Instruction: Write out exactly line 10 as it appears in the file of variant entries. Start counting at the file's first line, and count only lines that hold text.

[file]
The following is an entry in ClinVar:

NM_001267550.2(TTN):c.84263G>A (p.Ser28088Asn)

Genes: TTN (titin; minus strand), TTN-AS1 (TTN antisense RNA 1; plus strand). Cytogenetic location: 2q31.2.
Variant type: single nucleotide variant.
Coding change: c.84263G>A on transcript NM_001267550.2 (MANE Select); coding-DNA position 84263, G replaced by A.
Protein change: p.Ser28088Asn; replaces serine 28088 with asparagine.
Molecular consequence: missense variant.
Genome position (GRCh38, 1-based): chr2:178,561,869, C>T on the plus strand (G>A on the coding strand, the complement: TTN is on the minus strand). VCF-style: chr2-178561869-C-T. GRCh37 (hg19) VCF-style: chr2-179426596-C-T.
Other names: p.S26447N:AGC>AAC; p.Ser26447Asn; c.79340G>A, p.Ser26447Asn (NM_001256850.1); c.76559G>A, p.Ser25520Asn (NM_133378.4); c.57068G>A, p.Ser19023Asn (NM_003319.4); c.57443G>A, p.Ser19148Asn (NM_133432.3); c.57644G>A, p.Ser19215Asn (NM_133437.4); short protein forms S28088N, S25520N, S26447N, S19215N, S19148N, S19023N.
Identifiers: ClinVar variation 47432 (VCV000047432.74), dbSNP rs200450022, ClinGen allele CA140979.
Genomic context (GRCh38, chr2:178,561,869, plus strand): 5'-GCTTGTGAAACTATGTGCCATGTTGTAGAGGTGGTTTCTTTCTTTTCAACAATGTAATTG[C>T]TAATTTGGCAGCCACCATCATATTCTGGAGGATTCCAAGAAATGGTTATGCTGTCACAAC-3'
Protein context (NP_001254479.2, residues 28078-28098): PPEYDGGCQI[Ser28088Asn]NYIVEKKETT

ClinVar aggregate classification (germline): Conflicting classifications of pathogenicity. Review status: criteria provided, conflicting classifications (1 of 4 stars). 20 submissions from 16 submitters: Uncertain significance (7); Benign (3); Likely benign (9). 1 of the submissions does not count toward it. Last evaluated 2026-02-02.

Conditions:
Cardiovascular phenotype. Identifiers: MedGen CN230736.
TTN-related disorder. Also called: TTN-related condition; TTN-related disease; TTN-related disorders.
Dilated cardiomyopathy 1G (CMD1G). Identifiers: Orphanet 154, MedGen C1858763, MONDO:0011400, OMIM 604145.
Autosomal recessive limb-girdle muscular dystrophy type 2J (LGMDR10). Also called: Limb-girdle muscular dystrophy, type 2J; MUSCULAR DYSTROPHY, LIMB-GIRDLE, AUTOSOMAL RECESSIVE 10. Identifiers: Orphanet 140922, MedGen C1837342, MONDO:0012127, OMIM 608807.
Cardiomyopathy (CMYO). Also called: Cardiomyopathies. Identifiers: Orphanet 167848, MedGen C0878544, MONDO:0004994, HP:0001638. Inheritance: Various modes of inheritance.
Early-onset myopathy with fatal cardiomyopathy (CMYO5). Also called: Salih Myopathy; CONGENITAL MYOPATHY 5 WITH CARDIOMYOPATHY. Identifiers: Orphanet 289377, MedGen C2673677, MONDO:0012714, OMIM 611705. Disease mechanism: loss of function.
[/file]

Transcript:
Identifiers: ClinVar variation 47432 (VCV000047432.74), dbSNP rs200450022, ClinGen allele CA140979.